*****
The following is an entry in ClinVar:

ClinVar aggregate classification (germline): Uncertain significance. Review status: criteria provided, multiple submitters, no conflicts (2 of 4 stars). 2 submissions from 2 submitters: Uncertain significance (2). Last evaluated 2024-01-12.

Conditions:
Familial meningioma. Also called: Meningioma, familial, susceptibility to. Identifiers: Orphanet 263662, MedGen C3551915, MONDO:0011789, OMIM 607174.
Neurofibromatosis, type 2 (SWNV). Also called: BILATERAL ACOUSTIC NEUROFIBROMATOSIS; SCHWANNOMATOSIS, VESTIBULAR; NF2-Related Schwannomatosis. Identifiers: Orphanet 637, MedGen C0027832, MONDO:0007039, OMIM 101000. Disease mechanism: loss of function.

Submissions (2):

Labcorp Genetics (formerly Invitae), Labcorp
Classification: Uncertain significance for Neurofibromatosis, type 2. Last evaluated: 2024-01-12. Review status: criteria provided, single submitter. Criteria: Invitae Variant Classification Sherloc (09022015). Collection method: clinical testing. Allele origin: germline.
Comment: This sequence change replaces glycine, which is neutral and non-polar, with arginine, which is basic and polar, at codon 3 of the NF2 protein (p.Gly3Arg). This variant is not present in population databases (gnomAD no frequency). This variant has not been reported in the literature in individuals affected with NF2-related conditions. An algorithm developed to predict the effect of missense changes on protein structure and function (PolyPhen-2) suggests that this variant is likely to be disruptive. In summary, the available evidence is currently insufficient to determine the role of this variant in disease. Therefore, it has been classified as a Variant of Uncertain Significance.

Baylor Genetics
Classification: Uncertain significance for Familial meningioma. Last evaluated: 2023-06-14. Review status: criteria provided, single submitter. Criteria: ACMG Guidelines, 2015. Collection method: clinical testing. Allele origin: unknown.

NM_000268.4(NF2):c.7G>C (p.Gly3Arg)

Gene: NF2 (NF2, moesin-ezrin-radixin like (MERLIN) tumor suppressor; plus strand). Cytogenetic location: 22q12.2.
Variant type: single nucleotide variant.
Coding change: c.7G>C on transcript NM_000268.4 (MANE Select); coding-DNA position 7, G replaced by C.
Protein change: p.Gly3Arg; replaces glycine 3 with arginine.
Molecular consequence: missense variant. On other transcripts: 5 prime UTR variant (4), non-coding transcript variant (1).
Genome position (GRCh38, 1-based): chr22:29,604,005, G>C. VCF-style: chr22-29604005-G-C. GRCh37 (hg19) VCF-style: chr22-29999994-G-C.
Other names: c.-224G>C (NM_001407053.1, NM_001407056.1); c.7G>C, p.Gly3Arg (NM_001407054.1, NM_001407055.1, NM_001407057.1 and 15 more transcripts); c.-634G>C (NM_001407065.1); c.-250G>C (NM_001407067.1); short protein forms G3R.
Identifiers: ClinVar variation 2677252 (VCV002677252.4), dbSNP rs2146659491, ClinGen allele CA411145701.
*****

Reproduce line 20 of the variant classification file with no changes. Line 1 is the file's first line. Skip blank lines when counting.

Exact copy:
Identifiers: ClinVar variation 2677252 (VCV002677252.4), dbSNP rs2146659491, ClinGen allele CA411145701.